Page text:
The tragedy of Zimbabwe has played out over a period of decades. Our focus is on the financial policy imposed by an increasingly dictatorial government. Disastrous policies have led the country towards effective bankruptcy. However, as the government controls the money supply and it is impossible to take capital out of Zimbabwe, bankruptcy has apparently been avoided by printing money to excess.
Printing money at first seems to have benign effects. However, beyond a certain point it becomes very hard to turn off the money supply and return to discipline. Excessive money supply simply becomes standard procedure. In this instance the logic of financial planning is turned upside down. Cash holdings and fixed income bonds become increasingly worthless. The only assets that provide any security of purchasing power or return are equities.
In Zimbabwe, the country’s farming, tourism, and most other businesses have collapsed. Unemployment is said to be near 80%. Yet the key Zimbabwe Stock Exchange is the best performing stock exchange in the world. The key Zimbabwe Industrials index is up nearly 600% this year and up 12,000% over the last year. Even though inflation is said to be around 2000% this still represents a huge gain in real terms for equities. At the same time cash and bonds are worthless, so not only do equities outperform, in this instance, they also provide the only hope of retaining any purchasing power.
Think this cannot happen in major economies?
From an economic policy standpoint the Zimbabwe experience has many similarities with Germany in the 1920s. At that time Germany was one of the largest economies in the world, with an unsustainable level of debt, and once again excessive money supply became the only short term solution to debt financing. So, of course, this kind of outcome can and does occur even in the largest economies. The Roman Empire (Market Notes 7) devalued its currency consistently for hundreds of years prior to its own final demise.
Indeed, coming back to the US at current times, the chart above shows that the purchasing power of the US dollar has already been falling significantly since the link with gold was broken in 1971. What is disturbing is that over this period the asset position of the US has continued to deteriorate at an accelerating rate, and the US has become more dependent than ever on foreign capital. If anything the pressure to accelerate devaluation is building.
In the case of the US, capital controls may well be far less likely, than in the case of Zimbabwe. Capital controls would have a dramatic impact around the globe, so it is more likely that central banks around the world would attempt to smooth the impact of dollar devaluation. Indeed aren’t they already doing this through the explosion of foreign exchange reserves?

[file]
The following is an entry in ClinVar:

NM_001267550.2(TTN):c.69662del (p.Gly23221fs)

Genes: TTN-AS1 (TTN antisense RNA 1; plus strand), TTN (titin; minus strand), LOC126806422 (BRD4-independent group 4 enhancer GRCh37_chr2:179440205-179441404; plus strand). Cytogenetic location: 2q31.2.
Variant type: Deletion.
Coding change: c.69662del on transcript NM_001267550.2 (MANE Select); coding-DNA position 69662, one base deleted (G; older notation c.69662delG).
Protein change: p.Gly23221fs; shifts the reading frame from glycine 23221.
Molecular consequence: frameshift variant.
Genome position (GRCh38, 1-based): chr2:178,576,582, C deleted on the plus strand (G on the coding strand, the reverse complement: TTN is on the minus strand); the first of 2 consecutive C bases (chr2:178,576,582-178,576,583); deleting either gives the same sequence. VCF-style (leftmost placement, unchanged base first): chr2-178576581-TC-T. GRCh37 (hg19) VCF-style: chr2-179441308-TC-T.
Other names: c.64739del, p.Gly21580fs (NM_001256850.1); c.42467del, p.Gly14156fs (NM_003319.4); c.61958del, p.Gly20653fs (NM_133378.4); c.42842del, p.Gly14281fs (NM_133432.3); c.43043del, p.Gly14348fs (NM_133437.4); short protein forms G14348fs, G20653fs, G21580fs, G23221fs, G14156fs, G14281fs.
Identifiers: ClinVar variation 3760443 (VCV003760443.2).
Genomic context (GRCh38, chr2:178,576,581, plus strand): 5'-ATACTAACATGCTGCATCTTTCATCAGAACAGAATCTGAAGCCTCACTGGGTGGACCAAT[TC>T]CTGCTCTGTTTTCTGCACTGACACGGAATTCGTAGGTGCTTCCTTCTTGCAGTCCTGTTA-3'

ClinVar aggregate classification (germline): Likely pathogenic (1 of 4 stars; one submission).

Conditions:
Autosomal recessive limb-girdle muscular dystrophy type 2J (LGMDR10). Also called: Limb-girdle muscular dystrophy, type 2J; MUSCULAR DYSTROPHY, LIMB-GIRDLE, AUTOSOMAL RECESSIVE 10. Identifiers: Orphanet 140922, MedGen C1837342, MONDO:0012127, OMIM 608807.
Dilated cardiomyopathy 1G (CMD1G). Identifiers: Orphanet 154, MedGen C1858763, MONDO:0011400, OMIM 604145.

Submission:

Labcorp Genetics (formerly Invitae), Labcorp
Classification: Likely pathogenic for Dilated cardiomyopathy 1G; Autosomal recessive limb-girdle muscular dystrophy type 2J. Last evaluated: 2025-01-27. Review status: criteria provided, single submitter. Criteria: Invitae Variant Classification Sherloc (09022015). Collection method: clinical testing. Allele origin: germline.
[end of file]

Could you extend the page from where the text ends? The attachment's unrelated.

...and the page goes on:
Nevertheless, a much softer version of excessive money supply than Zimbabwe, is still the likely safety valve to smooth out government profligacy. With this background how safe do you believe cash and bonds are over the next ten years? Do you still believe that they will maintain their purchasing power? Investors, and particularly retired investors, will need to think very carefully about their genuine inflation protection. The orthodox “safety” of cash and bonds could well turn out to be an illusion. You might just be locking yourself into a guaranteed loss of purchasing power.
Conventional wisdom tells us that the safest assets are cash and bonds. However, if the purchasing power of the currency you are in is falling at a rapid rate, then this thinking can be dangerous and misleading. Rather than providing a safe store of wealth, cash and bonds could just be locking you in to a sure loss of purchasing power. Equities may have a great deal more short term volatility but in the longer term they may well provide a far more reliable store of value, particularly if they are linked to tangible assets.
Much depends on the rate of devaluation and the compensating level of interest rates. However, we are now in a situation where bond yields are near record lows for the post 1971 fiat money period, and the US is increasing its level of debt and dependence on international capital at an accelerating rate. As regards safely retaining purchasing power, this does not seem like a promising background for cash and bonds.
Apparent bankruptcy may still be far into the future, but that is no guarantee against an accelerating devaluation in the purchasing power of US dollars far in advance of a payments crisis. Miscalculating government policy’s influence on a currency’s purchasing power could be highly detrimental to long term wealth creation or even just maintaining the real value of savings.
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Opinions expressed in these reports may change without prior notice. Chris Belchamber (the author) may or may not have investments or positions in any assets or derivatives cited above.